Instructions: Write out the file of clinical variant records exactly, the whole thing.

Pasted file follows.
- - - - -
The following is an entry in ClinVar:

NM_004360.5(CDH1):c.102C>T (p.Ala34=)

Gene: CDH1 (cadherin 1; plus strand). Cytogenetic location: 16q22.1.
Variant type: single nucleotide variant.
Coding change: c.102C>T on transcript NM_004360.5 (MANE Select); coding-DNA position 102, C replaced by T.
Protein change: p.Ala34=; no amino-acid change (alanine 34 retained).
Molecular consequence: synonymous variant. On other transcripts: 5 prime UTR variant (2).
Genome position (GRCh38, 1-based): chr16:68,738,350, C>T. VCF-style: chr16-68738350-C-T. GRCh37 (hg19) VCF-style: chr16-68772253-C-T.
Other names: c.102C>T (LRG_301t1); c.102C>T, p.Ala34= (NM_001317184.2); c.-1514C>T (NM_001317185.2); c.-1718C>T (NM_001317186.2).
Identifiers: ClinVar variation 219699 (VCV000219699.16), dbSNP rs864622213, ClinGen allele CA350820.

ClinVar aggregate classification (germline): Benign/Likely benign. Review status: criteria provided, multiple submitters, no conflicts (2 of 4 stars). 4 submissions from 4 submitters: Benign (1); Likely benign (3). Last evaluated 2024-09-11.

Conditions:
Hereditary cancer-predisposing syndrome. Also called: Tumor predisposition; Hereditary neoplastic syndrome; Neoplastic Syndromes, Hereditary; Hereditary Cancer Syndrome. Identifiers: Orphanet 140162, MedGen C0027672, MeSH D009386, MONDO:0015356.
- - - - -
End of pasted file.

The following is an entry in ClinVar:

NM_004360.5(CDH1):c.102C>T (p.Ala34=)

Gene: CDH1 (cadherin 1; plus strand). Cytogenetic location: 16q22.1.
Variant type: single nucleotide variant.
Coding change: c.102C>T on transcript NM_004360.5 (MANE Select); coding-DNA position 102, C replaced by T.
Protein change: p.Ala34=; no amino-acid change (alanine 34 retained).
Molecular consequence: synonymous variant. On other transcripts: 5 prime UTR variant (2).
Genome position (GRCh38, 1-based): chr16:68,738,350, C>T. VCF-style: chr16-68738350-C-T. GRCh37 (hg19) VCF-style: chr16-68772253-C-T.
Other names: c.102C>T (LRG_301t1); c.102C>T, p.Ala34= (NM_001317184.2); c.-1514C>T (NM_001317185.2); c.-1718C>T (NM_001317186.2).
Identifiers: ClinVar variation 219699 (VCV000219699.16), dbSNP rs864622213, ClinGen allele CA350820.

ClinVar aggregate classification (germline): Benign/Likely benign. Review status: criteria provided, multiple submitters, no conflicts (2 of 4 stars). 4 submissions from 4 submitters: Benign (1); Likely benign (3). Last evaluated 2024-09-11.

Conditions:
Hereditary cancer-predisposing syndrome. Also called: Tumor predisposition; Hereditary neoplastic syndrome; Neoplastic Syndromes, Hereditary; Hereditary Cancer Syndrome. Identifiers: Orphanet 140162, MedGen C0027672, MeSH D009386, MONDO:0015356.